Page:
MANKATO — The Mankato community became firmly ensconced in the 20th century during this period that began the year the Titanic sank and ended the year Jesse Owens dominated the Olympics in Berlin as Adolf Hitler looked on.
Some of the community’s newsmakers of the day:
* Marvel Cooke, in 1903 reputedly the first African-American baby born in Mankato, went on to break barriers throughout her life.
After graduating from the University of Minnesota in 1925, she moved to New York City where, as a journalist, she exposed the exploitation of black women by wealthy white women, fought for newspaper workers’ union rights and was called upon to testify before Sen. Joe McCarthy about her membership in the Communist Party.
She went on to become the first African-American staffer at the white-owned Daily Compass newspaper in New York City.
* In the summer of 1919 Sinclair Lewis and his family resided in the J.W. Schmitt home on South Broad Street, where Lewis wrote much of his classic novel “Main Street.”
Lewis took a liking to Mankato, remarking that its “garden-sheltered streets and aisles of elms is ... New England reborn.”
Lewis also had a fondness for local parties. According to one biographical account, he was escorted out of a gala after boozily wandering into the hostess’ closet and emerging dressed in one of her evening gowns.
* Gilbert Fletcher, born on his family’s farm near Mankato, came to be regarded as Mankato’s greatest artist.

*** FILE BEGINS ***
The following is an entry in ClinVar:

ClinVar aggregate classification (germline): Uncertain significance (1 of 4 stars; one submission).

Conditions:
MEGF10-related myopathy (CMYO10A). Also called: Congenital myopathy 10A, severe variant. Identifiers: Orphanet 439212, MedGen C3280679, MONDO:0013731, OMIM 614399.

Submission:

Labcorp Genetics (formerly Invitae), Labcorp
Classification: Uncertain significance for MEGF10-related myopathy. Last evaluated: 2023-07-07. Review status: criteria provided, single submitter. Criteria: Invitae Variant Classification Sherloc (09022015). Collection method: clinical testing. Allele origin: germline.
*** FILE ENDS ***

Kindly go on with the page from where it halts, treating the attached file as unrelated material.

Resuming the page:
He rose to national prominence in the 1920s with his pioneering work in color linoleum block printing. In 1922 he became art editor for the New York Herald and later joined the New York Tribune.
* Mankato native Clifford Fagan’s high school basketball officiating career after graduating from high school in 1928 eventually led to his induction into the national Basketball Hall of Fame in Springfield, Mo.
He devoted his life to the improvement of officiating by publishing manuals and films to aid in the training of officials.
He served on the U.S. Olympic Committee Board of Directors for 15 years and in 1984 was enshrined in the Hall of Fame.
* Russian immigrant Leon Salet began as a cart peddler in 1896 and a little more than a decade later had opened a department store in downtown Mankato.
By 1917 Leon and wife Anna had purchased a larger store on the corner of Main and Front streets, and thereafter opened stores in New Ulm, South St. Paul, Rochester and other southern Minnesota cities.
His success and generous philanthropic endeavors made him a symbol of pride among the state’s Jewish immigrant population.